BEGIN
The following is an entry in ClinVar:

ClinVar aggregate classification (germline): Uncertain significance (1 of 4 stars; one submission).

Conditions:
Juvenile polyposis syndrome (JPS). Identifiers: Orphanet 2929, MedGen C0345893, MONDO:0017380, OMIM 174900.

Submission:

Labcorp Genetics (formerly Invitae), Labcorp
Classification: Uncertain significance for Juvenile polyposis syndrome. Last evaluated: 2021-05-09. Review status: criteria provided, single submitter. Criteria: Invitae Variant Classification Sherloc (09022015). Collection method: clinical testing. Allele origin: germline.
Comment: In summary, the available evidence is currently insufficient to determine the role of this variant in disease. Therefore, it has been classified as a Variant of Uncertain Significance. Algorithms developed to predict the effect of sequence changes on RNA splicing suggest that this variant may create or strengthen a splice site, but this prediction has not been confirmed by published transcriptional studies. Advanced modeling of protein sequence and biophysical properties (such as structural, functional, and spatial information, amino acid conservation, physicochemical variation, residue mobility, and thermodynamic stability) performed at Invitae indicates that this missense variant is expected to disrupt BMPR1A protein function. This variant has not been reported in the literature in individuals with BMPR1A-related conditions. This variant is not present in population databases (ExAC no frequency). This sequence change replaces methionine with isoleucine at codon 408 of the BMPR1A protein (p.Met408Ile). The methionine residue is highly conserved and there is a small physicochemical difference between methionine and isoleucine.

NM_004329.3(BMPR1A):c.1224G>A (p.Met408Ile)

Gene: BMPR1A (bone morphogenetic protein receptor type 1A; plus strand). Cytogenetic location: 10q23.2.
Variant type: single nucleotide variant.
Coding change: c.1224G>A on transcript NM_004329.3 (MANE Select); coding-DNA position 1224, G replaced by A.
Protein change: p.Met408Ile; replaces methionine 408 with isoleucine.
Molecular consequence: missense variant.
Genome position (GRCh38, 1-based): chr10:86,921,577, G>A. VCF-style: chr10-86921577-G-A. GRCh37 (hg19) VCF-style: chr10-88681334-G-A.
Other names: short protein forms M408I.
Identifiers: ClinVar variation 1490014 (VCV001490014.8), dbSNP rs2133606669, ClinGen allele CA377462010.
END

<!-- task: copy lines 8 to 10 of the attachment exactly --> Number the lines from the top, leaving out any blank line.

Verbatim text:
Comment: In summary, the available evidence is currently insufficient to determine the role of this variant in disease. Therefore, it has been classified as a Variant of Uncertain Significance. Algorithms developed to predict the effect of sequence changes on RNA splicing suggest that this variant may create or strengthen a splice site, but this prediction has not been confirmed by published transcriptional studies. Advanced modeling of protein sequence and biophysical properties (such as structural, functional, and spatial information, amino acid conservation, physicochemical variation, residue mobility, and thermodynamic stability) performed at Invitae indicates that this missense variant is expected to disrupt BMPR1A protein function. This variant has not been reported in the literature in individuals with BMPR1A-related conditions. This variant is not present in population databases (ExAC no frequency). This sequence change replaces methionine with isoleucine at codon 408 of the BMPR1A protein (p.Met408Ile). The methionine residue is highly conserved and there is a small physicochemical difference between methionine and isoleucine.

NM_004329.3(BMPR1A):c.1224G>A (p.Met408Ile)

Gene: BMPR1A (bone morphogenetic protein receptor type 1A; plus strand). Cytogenetic location: 10q23.2.